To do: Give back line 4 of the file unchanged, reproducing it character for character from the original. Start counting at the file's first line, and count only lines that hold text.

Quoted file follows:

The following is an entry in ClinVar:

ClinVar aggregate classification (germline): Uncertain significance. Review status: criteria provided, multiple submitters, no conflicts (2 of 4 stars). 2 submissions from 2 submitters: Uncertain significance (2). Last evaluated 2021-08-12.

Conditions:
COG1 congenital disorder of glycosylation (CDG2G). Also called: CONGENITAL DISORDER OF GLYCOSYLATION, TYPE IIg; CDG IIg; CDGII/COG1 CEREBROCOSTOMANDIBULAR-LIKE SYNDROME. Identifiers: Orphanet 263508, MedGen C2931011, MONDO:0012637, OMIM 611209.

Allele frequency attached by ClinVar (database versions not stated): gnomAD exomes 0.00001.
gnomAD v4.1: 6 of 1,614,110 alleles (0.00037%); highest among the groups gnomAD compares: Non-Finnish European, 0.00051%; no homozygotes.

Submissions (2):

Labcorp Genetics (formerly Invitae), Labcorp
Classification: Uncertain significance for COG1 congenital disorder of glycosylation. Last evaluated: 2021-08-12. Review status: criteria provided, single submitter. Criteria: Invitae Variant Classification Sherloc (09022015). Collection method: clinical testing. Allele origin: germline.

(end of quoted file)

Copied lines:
COG1 congenital disorder of glycosylation (CDG2G). Also called: CONGENITAL DISORDER OF GLYCOSYLATION, TYPE IIg; CDG IIg; CDGII/COG1 CEREBROCOSTOMANDIBULAR-LIKE SYNDROME. Identifiers: Orphanet 263508, MedGen C2931011, MONDO:0012637, OMIM 611209.